Category Archives: How do you define success?

I want to live like Jane too

Seven years ago I wrote a post entitled I want to live like Alex. It was a tribute to a man I admired. Last week Alex’s wife, Jane, died and over the past week I have found myself thinking, “I want to live like Jane too.” They were a twosome in so much of the good they did in the world. Together the quiet but powerful pair took action instead of waiting for others to take care of things, they spoke up even when it wasn’t the popular option, and they fulfilled needs.

She died on her ninety-third birthday and, like her husband before her, it was standing-room-only at her celebration of life. Like her husband before her, the church filled with an overflowing multi-faith, multi-generational, multi-cultural assembly of people whose lives she had touched.

All those people were there because, if the world were full of Jane McKeagues, the world would be a peaceful, joyful, love-filled, strong, just place.

If I lived like Jane, I would greet everyone, always, with a big smile and make each person feel that he or she was the most important person in the room. I would travel often and engage in spontaneous, curiosity-driven conversations with people to get to know them and to get to know what I could do to help them. I would speak truths quietly so as to engage, not offend.

If I lived like Jane, I would embrace reading aloud to enrich the experience of books. I would think deeply about what I have read and lived, and I would tell stories to inspire people. I would speak when necessary, but only with the fewest number of the most impactful words.

If I lived like Jane, I would tell people how grateful I am for their friendship. I would challenge my body, my mind and my spirit throughout my whole life. I would honour myself, but care for my family with deep devotion they never doubt.

People have been known to ask “What would Alex do?” when faced with a difficult situation. Now they ask “What would Jane do?”

Because we want to live like Jane too.


Please read my other Alex and Jane stories and be inspired!

I want to live like Alex

Seeing the mountain

 

 

 

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Hammer and nail

“Into God’s temple of eternity,
Drive a nail of gold.
—from In Search of a Soul by Raymond Moriyama

We are renovating our kitchen, so chaos that tests my “patience and my sweet nature,” as a fellow blogger at Becoming put it, surrounds me. The up side (and there’s always an up side) is that I have plenty of fodder for blog ideas.

I sit on my living room sofa contemplating the box of nails left on my coffee table by the contractor. “Common” nails, the box tells me. Ordinaires. Nothing out of the ordinary.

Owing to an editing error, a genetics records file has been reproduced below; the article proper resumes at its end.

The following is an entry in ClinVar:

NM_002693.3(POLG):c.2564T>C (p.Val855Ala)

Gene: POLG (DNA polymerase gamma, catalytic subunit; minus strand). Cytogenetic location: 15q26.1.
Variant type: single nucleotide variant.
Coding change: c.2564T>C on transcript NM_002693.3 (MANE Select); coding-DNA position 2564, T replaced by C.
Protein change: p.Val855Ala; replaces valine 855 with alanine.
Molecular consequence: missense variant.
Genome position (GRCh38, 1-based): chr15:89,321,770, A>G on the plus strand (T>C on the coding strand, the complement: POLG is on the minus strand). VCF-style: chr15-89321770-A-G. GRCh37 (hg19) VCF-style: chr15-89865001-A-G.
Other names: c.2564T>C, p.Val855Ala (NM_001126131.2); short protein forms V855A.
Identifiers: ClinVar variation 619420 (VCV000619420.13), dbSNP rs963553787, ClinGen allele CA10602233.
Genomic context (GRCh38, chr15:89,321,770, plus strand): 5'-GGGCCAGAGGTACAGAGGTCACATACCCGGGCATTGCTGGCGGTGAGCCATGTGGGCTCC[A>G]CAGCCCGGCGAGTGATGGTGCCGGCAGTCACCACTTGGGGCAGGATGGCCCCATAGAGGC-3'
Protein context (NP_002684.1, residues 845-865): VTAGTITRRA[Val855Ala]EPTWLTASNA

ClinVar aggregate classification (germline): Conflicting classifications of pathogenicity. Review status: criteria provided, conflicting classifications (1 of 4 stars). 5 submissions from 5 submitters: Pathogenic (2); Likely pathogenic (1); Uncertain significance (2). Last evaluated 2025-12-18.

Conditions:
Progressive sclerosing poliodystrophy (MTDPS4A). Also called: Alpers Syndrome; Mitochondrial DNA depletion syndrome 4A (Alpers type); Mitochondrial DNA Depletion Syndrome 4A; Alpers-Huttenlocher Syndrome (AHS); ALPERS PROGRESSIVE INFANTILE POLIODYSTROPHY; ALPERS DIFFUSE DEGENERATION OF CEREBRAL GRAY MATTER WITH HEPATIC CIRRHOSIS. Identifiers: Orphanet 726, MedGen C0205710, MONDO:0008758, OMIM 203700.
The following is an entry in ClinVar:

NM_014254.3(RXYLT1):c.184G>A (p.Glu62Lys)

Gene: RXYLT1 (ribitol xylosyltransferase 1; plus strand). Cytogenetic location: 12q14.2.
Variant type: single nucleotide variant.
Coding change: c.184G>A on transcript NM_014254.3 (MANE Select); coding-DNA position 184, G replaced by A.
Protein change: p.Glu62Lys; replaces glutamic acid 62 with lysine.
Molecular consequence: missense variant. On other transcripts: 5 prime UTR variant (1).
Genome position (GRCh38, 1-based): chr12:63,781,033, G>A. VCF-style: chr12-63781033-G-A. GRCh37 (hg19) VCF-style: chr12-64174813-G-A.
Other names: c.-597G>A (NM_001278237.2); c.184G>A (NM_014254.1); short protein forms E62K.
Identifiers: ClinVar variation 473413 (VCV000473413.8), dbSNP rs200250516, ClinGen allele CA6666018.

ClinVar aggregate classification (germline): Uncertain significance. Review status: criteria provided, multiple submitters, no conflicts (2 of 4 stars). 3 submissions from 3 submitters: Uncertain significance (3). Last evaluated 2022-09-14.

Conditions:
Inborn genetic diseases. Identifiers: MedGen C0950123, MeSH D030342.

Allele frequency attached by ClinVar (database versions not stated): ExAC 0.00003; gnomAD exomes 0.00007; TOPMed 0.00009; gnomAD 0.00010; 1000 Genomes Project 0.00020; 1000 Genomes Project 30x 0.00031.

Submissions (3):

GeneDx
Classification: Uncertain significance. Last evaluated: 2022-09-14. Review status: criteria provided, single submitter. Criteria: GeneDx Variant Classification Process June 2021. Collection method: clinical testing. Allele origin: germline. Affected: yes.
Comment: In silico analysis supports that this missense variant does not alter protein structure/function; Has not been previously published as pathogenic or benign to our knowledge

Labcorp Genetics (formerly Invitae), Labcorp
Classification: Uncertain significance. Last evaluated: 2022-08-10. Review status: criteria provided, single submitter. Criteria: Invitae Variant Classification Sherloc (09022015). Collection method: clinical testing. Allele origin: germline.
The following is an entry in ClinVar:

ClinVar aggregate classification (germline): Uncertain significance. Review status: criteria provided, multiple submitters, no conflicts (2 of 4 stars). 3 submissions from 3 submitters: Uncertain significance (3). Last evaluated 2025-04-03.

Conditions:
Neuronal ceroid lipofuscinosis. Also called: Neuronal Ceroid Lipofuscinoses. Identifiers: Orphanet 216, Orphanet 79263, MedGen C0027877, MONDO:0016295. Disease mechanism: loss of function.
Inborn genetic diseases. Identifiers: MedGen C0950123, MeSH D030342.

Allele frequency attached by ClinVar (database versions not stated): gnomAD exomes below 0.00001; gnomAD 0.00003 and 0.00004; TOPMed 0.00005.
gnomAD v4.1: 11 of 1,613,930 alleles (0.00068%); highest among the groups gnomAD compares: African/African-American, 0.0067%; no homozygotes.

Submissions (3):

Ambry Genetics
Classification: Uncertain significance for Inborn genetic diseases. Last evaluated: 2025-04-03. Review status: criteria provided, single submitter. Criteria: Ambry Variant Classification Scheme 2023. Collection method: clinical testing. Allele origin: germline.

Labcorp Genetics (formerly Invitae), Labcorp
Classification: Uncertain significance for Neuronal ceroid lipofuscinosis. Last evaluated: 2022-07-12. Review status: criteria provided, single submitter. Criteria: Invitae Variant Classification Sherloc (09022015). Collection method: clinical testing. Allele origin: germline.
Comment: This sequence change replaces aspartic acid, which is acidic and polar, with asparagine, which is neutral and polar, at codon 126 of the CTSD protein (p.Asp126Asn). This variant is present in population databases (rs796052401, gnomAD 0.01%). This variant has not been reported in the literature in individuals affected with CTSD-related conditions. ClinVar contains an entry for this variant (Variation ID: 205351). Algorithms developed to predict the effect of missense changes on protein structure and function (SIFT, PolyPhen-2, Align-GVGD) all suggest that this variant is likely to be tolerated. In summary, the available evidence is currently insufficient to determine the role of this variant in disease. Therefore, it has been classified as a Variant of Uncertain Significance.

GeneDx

For something so common, they possess golden power. Those “common” nails hold together my kitchen, the heart of my home—providing they work with their friends. One nail can do a job, but only while enduring stress and only for a brief time before letting go from the strain.

Each nail is meant to be a small part of a greater work. 

The “common” nails on my coffee table—the ones that serve their ordinary, powerful purposed so well—are one of many different kinds of nails, all of which serve different ordinary, powerful purposes. Short nails don’t judge themselves against longer ones; they know short nails fit nestle in where long nails would burst through and ruin the result. A galvanized roofing nail does not feel inferior to a brass brad; they know strength and perseverance serve better than beauty out in the elements. Drywall nails appreciate their bumpy, ridged shape ideal for slipping through drywall paper and sinking into the frame, something a finishing nail won’t do.

Nails need help from another source: the hand that wields hammer. Nails on their own lie listlessly in a box awaiting a purpose, awaiting the hand that drives the hammer. When their time comes to shine, they are perfect for the job for which they are chosen: the perfect size, the perfect material, the perfect shape. Golden.

When the hammer strikes the nail, when the work is underway, it doesn’t feel good. It hurts! Fulfilling the purpose is not meant to be a pain-free, comfortable experience.

If I am a nail, common or otherwise, I have a golden purpose for which I am the perfect size, the perfect material, the perfect shape. I am a small part of a greater work.

I know the hand that wields the hammer is with me. I’d better call up some friends.

 

Desiderata 55

So, I’ve been a little busy lately. I’ve been doing lots of writing—for other projects, other people. This creative play-place had to be set aside. BUT it’s my birthday today. I thought I’d give myself and my creative play-place a little attention.

The thing is, I’m still busy. A full day of work and all that. I thought, “What have I written about birthdays in the past? Maybe that will inspire me.” I came across this from five years ago. It seems fitting.

Everything is unfolding as it should. It’s good that I’m interested in my career, however humble, and that it is keeping me so busy. And this should make the “vexations to the spirit” on the bus ride home tonight a little easier to handle.


What part of “Desiderata” do you need today?

Do you struggle to speak your truth and be heard? Do dark imaginings haunt your nights? Are you having trouble believing that it is a beautiful world?

I had a poster of “Desiderata” in my room at university; its words steadied me through four years of study. I often glanced at those words on the wall in times of stress, frustration, or joy. No matter what was happening in my life, something in “Desiderata” fit the situation.

“. . .  whether or not it is clear to you, no doubt the universe is unfolding as it should” is a touchstone phrase for me. I sustains me through those times when I wonder why this crazy life if unfolding the way it is.